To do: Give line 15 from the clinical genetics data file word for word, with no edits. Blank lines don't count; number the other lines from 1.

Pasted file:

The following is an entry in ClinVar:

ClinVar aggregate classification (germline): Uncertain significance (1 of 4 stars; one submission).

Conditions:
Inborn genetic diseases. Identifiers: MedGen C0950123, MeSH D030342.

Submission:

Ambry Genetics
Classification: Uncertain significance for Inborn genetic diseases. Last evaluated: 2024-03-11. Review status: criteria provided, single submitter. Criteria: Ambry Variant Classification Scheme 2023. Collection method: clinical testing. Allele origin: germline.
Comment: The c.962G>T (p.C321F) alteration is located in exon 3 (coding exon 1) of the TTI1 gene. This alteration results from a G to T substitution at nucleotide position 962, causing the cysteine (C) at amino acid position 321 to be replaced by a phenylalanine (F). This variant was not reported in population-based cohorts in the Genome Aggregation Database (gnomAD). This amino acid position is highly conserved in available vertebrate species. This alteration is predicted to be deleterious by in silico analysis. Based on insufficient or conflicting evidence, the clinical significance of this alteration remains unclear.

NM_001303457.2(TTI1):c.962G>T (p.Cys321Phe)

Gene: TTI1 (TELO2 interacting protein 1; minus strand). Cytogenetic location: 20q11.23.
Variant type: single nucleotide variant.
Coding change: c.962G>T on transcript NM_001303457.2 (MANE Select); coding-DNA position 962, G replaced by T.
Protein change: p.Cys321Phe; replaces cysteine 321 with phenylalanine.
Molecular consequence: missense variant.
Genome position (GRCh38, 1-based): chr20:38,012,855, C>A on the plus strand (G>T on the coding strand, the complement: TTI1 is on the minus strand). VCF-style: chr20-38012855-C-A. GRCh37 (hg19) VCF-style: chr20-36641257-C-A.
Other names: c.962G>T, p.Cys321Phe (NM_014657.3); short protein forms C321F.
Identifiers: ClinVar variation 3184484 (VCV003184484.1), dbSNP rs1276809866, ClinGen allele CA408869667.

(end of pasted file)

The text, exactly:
Genome position (GRCh38, 1-based): chr20:38,012,855, C>A on the plus strand (G>T on the coding strand, the complement: TTI1 is on the minus strand). VCF-style: chr20-38012855-C-A. GRCh37 (hg19) VCF-style: chr20-36641257-C-A.